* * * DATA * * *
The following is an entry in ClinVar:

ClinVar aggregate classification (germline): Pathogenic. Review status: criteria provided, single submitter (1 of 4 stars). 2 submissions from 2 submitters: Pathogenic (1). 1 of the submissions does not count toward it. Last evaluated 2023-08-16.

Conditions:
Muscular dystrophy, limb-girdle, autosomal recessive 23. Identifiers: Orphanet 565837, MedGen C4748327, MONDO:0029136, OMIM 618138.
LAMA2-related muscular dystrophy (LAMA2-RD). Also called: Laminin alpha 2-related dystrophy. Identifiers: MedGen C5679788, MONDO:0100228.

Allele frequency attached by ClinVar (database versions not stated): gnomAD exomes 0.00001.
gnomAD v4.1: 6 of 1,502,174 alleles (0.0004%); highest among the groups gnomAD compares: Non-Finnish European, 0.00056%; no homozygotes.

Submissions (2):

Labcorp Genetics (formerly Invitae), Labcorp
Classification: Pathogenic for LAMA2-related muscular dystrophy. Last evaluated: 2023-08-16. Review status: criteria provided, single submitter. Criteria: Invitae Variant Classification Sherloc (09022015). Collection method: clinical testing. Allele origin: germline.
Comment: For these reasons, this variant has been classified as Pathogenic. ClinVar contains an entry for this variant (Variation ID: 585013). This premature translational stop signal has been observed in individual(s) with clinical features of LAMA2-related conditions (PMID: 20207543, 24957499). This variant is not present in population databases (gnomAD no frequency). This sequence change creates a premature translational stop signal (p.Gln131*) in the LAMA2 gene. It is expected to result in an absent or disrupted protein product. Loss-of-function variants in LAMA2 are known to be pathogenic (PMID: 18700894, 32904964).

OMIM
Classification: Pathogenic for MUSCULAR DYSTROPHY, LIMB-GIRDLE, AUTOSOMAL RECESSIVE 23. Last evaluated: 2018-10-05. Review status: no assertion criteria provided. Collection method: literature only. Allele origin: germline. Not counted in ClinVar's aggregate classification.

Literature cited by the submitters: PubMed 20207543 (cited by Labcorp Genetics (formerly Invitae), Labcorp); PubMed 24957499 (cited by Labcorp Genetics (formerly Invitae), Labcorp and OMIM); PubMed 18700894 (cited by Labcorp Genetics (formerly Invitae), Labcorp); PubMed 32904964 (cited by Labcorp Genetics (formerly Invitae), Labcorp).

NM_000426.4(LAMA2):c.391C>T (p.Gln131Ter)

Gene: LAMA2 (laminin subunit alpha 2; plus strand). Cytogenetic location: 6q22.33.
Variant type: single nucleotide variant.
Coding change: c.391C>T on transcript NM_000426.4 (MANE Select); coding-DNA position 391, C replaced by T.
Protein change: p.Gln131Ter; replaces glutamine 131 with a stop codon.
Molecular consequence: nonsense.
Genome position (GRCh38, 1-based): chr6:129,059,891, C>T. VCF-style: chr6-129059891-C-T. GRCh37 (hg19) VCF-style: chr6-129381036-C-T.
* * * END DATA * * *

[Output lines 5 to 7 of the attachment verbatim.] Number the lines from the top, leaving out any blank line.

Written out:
LAMA2-related muscular dystrophy (LAMA2-RD). Also called: Laminin alpha 2-related dystrophy. Identifiers: MedGen C5679788, MONDO:0100228.

Allele frequency attached by ClinVar (database versions not stated): gnomAD exomes 0.00001.
gnomAD v4.1: 6 of 1,502,174 alleles (0.0004%); highest among the groups gnomAD compares: Non-Finnish European, 0.00056%; no homozygotes.